I’ve been working on what I mentioned last time WRT updating my website. The first step I’ve taken was preparing to migrate to a new webserver. I’ll detail what I’m using to do that, but this post is about simplifying things, and one of the simplest things I use is make.
Software people, especially those that work on webshits, love complexity. I don’t mean that they necessarily seek it out but it seems like many find using the latest big pile of code irresistible. Unfortunately, build systems have not escaped this. Now, not all of them have been accused of ”russian hacks” by ignorant people, but they have real annoyances all their own. I’ve used several myself and they’ve all been painful. The least painful solution I have opted for recently was Jenkins but even it’s gone all ”enterprisey” it seems. Between trying to sift through dozens of
Jenkinsfile groovy hacks and the unintelligible Job DSL that I deal with at work, the last thing I wanted to do was deal with that at home.
So when it was time to set up some basic structure for deploying my site, I was determined not to bring a CI system into the mix. Sure, it wouldn’t be “fully-automated” but it would be hardly worth doing that for an infrequently updated blog. People getting fixated on “automating everything” even for things that really don’t deserve it is another strange affliction I’ve noticed. Remember when Boxen was a thing people wanted to opt into? Gee whiz mister, sure, let me have your ”solution” to IT on my personal machine, that’ll be a blast. Oh wait, you stopped supporting it? Whoops!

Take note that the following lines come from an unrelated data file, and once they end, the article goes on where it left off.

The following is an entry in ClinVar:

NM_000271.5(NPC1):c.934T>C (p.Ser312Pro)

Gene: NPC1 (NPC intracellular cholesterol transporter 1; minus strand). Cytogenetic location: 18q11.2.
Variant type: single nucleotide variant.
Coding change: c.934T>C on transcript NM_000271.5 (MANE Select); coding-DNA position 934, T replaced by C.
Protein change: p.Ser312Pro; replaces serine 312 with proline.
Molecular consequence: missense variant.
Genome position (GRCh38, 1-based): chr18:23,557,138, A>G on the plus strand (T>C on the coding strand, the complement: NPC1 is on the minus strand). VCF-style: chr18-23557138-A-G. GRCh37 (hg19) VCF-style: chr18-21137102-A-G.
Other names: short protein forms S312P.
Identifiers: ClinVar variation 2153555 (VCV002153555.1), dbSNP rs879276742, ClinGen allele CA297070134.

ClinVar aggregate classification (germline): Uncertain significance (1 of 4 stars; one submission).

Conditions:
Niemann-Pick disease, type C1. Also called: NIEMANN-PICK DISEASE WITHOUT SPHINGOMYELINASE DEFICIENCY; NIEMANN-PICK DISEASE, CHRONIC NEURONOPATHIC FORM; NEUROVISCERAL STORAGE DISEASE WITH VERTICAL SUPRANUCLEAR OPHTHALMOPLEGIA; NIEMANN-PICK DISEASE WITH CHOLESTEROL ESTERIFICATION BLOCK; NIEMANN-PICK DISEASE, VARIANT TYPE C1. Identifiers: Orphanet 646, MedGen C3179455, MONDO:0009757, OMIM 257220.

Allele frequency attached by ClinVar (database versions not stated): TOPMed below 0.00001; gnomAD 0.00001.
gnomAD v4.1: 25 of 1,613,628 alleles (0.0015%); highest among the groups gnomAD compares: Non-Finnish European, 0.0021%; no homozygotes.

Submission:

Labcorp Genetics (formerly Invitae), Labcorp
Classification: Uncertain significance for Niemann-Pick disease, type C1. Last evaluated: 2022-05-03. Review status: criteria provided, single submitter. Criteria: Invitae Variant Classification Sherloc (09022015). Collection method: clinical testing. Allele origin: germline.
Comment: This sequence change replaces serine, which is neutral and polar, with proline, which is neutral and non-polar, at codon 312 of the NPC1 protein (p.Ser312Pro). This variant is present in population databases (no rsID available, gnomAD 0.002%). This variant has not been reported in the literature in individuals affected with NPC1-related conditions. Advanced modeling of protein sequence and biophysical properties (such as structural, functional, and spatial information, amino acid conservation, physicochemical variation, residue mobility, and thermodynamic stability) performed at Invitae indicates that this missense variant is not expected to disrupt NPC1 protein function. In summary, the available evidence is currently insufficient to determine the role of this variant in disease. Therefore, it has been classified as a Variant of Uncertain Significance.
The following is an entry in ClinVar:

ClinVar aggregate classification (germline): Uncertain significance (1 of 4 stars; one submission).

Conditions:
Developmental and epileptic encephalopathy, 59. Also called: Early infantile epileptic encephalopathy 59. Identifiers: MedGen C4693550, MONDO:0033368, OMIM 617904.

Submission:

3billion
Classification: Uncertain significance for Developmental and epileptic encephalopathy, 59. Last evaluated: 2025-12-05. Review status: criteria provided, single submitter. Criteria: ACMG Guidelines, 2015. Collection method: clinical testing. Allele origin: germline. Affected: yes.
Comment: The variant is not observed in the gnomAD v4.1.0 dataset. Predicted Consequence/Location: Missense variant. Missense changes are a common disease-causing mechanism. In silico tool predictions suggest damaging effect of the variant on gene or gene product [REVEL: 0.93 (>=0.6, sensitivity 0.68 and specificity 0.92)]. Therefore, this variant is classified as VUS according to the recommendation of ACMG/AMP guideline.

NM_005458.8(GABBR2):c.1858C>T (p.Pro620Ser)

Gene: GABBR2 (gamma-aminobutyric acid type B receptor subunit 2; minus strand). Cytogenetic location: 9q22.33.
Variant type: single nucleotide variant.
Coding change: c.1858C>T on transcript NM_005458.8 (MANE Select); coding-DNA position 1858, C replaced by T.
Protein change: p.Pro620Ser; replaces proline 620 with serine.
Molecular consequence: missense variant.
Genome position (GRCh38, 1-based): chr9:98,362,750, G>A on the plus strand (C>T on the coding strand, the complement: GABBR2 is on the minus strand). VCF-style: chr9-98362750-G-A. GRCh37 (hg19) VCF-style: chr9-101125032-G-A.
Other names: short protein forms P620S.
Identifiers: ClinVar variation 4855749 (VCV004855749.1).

All I needed was a consistent storage mechanism for the tarball that I build from my blog source. Having older versions available for any oopsies would be great too. I ended up using the following:
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As you can see, it’s pretty simple. After I build I push a copy to a location that is available via HTTP (in this case, it was an empty WebDav share on my
FreeNasTrueNas machine). I then make a symlink to the latest version (the one I just uploaded) so that I have a consistent location to pull the tarball from. It’s very simple and I doubt I will have to redesign it everytime someone decides to go all CADT on something I have the misfortune of using. Cleaning up old builds would be something I could do as part of the
Makefile or just as a 🌽tab later.
I’ll have more on what I’m using to set up my new servers soon and oh boy is it more complicated than I wanted.